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Healthy kid snack experts share child-care strategies


Antoinette Davis shows off a Fun Fruit Kabob and Veggie Tree. (Robert Kirkham/Buffalo News)


By Scott Scanlon – Refresh Editor

Veteran child-care provider Antoinette Davis understands what it can be like when it comes to busy parents scrambling to get to work and feed their kids at the same time.

Often, it isn't pretty.

“Huggie blue juice, cookies, potato chips. Snickers for breakfast. I’ve seen it all,” said Davis, one of three creative sources behind today’s cover story in WNY Refresh.

“Providers have to stop that at the door,” she said. “They have to tell parents, ‘You can bring a bag of apples, or oranges, or some bananas.'”

Davis has immersed children in her care in making and eating nutritious foods for more than a quarter century, with help from the Child and Adult Food Care Program, a division of the Child Care Resource Network, which steps in for thousands of children across Erie County who receive two partially subsidized meals and a snack each day – provided the food is healthy.

She got so good at it, the network asked Davis to start running the food care program about seven months ago.

Federal, state and local funds feed the program across the nation as well as regionally, said Kimberly Backey, interim executive director of the Child Care Resource Network in Erie County, which also helps license child-care centers and home-care providers, and help parents looking to connect with trained and licensed care providers.

“We all know the cost can sometimes be overwhelming to eat healthy,” Backey said, “so the food program is designed to help offset some of the cost of providing healthy and nutritious meals.”

The program is based on First Lady Michelle Obama’s “My Plate” model, in which half a mealtime plate should be filled with fruits and veggies.

“That is a must,” Backey said.

The program is available to any child-care provider or center – there are no income eligibility guidelines for inclusion.

“We do have a tiering rate that was implemented in the late 1990s,” Backey said.

In the city and several other low-income pockets of Erie County, reimbursement can go up to $105 per child per month; it is about half that in better-off communities. “Wherever the government sees low income or poverty, they get the higher rate, which is Tier 1,” Backey said.

There is paperwork involved because tax dollars pay for much of the cost. The child care network has specialists who provide technical assistance and oversight.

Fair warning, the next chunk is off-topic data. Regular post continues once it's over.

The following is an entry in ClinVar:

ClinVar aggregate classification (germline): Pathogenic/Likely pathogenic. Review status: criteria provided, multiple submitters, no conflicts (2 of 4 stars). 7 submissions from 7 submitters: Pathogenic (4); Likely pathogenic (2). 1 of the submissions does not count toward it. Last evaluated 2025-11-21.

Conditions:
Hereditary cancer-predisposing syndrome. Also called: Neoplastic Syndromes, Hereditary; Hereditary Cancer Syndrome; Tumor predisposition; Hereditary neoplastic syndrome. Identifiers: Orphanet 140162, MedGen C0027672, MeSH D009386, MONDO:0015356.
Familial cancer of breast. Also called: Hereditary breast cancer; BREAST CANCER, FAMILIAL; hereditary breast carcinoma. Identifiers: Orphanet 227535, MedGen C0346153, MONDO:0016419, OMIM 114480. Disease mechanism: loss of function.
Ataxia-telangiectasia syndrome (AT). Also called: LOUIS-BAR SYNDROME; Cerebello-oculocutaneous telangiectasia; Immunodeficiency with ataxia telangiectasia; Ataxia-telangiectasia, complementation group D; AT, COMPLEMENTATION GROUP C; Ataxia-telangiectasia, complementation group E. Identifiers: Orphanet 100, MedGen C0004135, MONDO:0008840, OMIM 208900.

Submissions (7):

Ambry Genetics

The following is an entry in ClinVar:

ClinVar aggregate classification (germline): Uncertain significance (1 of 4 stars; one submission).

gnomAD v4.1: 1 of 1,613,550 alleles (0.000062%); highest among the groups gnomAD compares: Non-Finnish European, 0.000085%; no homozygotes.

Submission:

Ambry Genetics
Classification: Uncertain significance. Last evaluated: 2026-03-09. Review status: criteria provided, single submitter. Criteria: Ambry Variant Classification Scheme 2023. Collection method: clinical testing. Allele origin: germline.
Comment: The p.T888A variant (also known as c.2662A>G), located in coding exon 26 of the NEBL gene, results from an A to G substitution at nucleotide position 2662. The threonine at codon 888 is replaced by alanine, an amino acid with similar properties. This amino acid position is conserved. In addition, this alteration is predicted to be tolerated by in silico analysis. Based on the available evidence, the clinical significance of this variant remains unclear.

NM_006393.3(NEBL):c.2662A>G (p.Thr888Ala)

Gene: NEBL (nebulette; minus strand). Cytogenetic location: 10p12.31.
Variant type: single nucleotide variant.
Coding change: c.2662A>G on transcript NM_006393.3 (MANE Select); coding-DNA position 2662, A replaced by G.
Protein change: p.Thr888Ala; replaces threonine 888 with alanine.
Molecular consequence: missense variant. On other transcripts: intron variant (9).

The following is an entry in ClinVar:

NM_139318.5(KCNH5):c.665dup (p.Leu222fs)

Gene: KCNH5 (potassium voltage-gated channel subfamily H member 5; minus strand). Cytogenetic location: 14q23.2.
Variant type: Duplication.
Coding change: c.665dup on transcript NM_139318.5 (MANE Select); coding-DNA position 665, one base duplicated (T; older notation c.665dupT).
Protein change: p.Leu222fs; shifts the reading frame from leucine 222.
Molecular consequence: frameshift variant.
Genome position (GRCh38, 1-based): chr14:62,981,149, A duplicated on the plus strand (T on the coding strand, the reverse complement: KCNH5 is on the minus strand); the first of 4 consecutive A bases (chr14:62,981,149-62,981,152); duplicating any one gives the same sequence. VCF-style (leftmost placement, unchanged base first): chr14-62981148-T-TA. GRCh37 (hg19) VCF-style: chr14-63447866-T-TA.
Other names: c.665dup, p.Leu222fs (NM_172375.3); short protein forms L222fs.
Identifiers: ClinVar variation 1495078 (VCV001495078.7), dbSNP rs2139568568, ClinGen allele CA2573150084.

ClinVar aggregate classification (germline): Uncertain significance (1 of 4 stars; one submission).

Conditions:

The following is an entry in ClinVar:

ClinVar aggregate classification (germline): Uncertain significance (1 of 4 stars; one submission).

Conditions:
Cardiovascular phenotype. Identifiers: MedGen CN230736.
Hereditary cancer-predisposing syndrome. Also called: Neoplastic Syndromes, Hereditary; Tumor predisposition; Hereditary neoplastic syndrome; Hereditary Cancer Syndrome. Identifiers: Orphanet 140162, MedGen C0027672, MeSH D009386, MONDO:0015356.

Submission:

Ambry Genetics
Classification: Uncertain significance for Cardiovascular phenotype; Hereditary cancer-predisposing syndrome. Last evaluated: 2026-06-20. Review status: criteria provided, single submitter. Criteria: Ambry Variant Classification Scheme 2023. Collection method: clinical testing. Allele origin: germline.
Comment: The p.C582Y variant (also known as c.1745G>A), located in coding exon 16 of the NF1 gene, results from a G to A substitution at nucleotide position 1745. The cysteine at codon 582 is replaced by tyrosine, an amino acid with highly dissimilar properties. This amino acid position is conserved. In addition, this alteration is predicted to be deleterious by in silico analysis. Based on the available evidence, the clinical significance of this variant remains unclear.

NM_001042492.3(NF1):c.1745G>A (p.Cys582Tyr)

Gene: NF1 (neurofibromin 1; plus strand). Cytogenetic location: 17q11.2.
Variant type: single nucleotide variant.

“We might process 2,800 claim records in a given month,” Backey said. “We have great specialists...

“This program is a benefit to parents, it’s a benefit to child-care providers,” Backey added. “When parents are dropping people off at the day-care center, or a day-care provider, they are assured that their children are receiving healthy meals.”

Lawmakers, community foundations and others who support the program see it as a way to save more money in health-related costs over time.

Kids eating the wrong foods has contributed to an obesity epidemic across the country, one in which health professionals during the last 20 years have witnessed a growing number of overweight children with adult diseases that include hypertension and Type 2 diabetes.

And the unhealthy nutrition problem runs even deeper, Backey said.

“It leads to depression, self-esteem issues,” she said. “Kids become less engaged in physical activities. They develop eating disorders. They have behavior and learning problems. It can stem from the wrong diet.”

The child gets 90 percent of his or her daily nutritional needs as part of the Child and Adult Food Care Program – and parents don’t need to worry about bringing food to a day-care setting.

“It’s a federal program, so all of us across the country follow the same nutritional guidelines,” Backey said.

Those guidelines call for healthy foods that include 1 percent or skim milk; whole grains; no more than one glass of juice per day; good proteins, with limits on processed meats to two times or less per week; and plenty of fruits and vegetables.

The program also encourages that children drink plenty of water, and steer clear of sugary cereals, baked goods and fried foods.

“We want to get the children to start off right at a young age,” Backey said. “We train our providers to make those meals so they can train the parents to carry on.”

The Child Care Resource Network in Erie County grew out of a community conference 30 years ago this month designed to find ways to better the lives of children in Western New York.

Parents and others can learn more about the network – and how to find a licensed day-care provider in their community – by visiting


Twitter: @BNrefresh

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